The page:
In immunological diagnosis, the detection of antibodies or antigens replaces the detection of parasites that characterizes parasitological methods. For the diagnosis of AAT these methods include the rarely used complement fixation test (CFT) [34], the indirect fluorescent antibody test (IFAT) [35], and the card agglutination trypanosomosis test (CATT) [36] – the latter being widely used for sleeping sickness. More widely used in the veterinary field is the enzyme-linked immunosorbent assay (ELISA), in particular the indirect ELISA for antibody detection (Ab-ELISA) [37]. In contrast, the antigen-detection ELISA (Ag-ELISA) [38, 39] failed to live up to its early promises [29] and it is no longer utilized in the field of AAT diagnosis.

Molecular tools, based on the detection of nucleic acids (DNA and RNA), constitute the last category of methods for detecting livestock-infective trypanosomes. Characterized by a very high sensitivity, these tools include the DNA hybridization and most notably the polymerase chain reaction (PCR). Two groups of PCR can be distinguished in AAT diagnosis: species-specific [40], and multiple-species [41], the main advantage of the latter being a less costly and time-consuming application. Importantly, the identification of the serum resistance-associated (SRA) gene as a molecular marker of T. b. rhodesiense[42] enables detection of human-infective trypanosomes in non-human hosts [43, 44].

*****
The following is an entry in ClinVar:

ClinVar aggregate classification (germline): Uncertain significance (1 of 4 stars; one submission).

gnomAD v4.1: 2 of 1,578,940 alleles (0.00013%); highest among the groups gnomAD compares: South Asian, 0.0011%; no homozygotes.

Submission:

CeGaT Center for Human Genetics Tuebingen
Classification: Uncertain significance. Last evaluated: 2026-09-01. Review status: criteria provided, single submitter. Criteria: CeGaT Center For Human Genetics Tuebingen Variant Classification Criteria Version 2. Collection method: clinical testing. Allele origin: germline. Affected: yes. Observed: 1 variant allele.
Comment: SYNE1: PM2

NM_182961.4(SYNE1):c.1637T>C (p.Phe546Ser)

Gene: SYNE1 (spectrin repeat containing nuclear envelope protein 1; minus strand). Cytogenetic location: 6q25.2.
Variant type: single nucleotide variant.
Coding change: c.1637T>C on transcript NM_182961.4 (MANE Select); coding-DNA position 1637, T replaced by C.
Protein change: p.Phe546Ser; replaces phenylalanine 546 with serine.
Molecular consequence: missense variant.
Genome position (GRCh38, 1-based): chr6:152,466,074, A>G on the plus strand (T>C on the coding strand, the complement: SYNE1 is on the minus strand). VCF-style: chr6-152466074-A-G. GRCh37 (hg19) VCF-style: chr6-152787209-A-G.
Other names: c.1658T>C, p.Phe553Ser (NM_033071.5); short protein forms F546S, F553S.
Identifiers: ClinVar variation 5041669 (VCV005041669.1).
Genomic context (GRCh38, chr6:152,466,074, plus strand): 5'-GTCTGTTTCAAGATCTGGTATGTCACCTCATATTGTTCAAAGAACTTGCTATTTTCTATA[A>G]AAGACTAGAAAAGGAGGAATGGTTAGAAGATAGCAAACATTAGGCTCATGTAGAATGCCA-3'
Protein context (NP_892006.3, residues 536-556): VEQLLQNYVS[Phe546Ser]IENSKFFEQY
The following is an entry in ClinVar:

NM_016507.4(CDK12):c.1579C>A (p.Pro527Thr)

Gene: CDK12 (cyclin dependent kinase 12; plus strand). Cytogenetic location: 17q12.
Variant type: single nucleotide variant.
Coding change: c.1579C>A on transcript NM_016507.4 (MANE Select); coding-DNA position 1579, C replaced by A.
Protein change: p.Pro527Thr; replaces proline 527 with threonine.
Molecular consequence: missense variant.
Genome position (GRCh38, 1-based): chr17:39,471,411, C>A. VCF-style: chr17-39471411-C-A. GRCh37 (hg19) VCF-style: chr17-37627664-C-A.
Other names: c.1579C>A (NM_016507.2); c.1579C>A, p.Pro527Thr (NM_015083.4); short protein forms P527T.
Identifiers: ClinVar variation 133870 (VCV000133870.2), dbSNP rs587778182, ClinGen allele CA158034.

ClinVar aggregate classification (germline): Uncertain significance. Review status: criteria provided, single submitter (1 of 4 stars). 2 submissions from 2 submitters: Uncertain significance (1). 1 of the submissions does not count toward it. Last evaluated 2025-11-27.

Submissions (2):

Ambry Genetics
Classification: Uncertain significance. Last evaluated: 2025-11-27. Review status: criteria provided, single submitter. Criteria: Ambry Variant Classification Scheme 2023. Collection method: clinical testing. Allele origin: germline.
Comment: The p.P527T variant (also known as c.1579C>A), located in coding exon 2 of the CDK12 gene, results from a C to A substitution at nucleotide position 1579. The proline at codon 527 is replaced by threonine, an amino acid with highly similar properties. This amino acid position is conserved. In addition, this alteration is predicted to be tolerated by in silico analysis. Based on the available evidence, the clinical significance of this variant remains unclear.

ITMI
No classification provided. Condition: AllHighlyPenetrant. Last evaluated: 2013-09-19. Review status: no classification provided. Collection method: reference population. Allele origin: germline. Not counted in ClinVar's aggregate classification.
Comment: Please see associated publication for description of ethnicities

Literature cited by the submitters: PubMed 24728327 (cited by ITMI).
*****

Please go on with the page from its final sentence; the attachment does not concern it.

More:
The lack of specificity in the clinical signs of AAT prevents definite clinical diagnosis, which is therefore not considered in the Atlas. By contrast, the packed cell volume (PCV) is often measured in AAT epidemiological studies as a measure of anaemia, and therefore it is included in the database. If available from the data source, the average PCV is recorded for the herd as a whole, as well as separately for the AAT-positive and AAT-negative animals.